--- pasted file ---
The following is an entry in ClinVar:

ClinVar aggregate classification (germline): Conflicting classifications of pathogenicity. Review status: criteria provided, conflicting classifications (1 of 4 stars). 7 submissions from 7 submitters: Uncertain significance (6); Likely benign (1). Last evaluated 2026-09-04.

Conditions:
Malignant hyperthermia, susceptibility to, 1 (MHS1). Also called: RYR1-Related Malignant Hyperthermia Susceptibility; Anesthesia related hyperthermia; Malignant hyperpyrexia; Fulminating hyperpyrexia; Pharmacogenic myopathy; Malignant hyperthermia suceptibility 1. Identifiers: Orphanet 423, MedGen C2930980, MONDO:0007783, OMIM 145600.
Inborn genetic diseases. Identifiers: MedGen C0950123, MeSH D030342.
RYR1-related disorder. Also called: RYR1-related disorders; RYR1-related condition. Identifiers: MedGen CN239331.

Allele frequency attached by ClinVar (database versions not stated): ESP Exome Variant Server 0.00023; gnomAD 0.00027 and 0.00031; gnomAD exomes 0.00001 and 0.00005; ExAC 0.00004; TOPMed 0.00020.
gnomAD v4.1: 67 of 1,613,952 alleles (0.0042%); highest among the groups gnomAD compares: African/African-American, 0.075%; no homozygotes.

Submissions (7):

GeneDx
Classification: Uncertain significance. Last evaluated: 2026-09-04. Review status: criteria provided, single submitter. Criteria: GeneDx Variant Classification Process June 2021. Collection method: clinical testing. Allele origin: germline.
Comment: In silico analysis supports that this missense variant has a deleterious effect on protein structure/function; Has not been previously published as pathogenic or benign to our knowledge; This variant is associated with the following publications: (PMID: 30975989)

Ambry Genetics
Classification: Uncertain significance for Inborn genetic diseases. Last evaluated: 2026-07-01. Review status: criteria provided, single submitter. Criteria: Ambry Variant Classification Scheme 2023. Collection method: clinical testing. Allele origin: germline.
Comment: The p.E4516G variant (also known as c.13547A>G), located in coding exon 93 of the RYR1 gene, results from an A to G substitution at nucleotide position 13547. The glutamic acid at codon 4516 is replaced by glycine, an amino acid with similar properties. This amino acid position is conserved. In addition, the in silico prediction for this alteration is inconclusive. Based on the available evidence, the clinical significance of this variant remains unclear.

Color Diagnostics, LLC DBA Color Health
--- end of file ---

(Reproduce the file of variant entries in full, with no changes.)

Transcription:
The following is an entry in ClinVar:

ClinVar aggregate classification (germline): Conflicting classifications of pathogenicity. Review status: criteria provided, conflicting classifications (1 of 4 stars). 7 submissions from 7 submitters: Uncertain significance (6); Likely benign (1). Last evaluated 2026-09-04.

Conditions:
Malignant hyperthermia, susceptibility to, 1 (MHS1). Also called: RYR1-Related Malignant Hyperthermia Susceptibility; Anesthesia related hyperthermia; Malignant hyperpyrexia; Fulminating hyperpyrexia; Pharmacogenic myopathy; Malignant hyperthermia suceptibility 1. Identifiers: Orphanet 423, MedGen C2930980, MONDO:0007783, OMIM 145600.
Inborn genetic diseases. Identifiers: MedGen C0950123, MeSH D030342.
RYR1-related disorder. Also called: RYR1-related disorders; RYR1-related condition. Identifiers: MedGen CN239331.

Allele frequency attached by ClinVar (database versions not stated): ESP Exome Variant Server 0.00023; gnomAD 0.00027 and 0.00031; gnomAD exomes 0.00001 and 0.00005; ExAC 0.00004; TOPMed 0.00020.
gnomAD v4.1: 67 of 1,613,952 alleles (0.0042%); highest among the groups gnomAD compares: African/African-American, 0.075%; no homozygotes.

Submissions (7):

GeneDx
Classification: Uncertain significance. Last evaluated: 2026-09-04. Review status: criteria provided, single submitter. Criteria: GeneDx Variant Classification Process June 2021. Collection method: clinical testing. Allele origin: germline.
Comment: In silico analysis supports that this missense variant has a deleterious effect on protein structure/function; Has not been previously published as pathogenic or benign to our knowledge; This variant is associated with the following publications: (PMID: 30975989)

Ambry Genetics
Classification: Uncertain significance for Inborn genetic diseases. Last evaluated: 2026-07-01. Review status: criteria provided, single submitter. Criteria: Ambry Variant Classification Scheme 2023. Collection method: clinical testing. Allele origin: germline.
Comment: The p.E4516G variant (also known as c.13547A>G), located in coding exon 93 of the RYR1 gene, results from an A to G substitution at nucleotide position 13547. The glutamic acid at codon 4516 is replaced by glycine, an amino acid with similar properties. This amino acid position is conserved. In addition, the in silico prediction for this alteration is inconclusive. Based on the available evidence, the clinical significance of this variant remains unclear.

Color Diagnostics, LLC DBA Color Health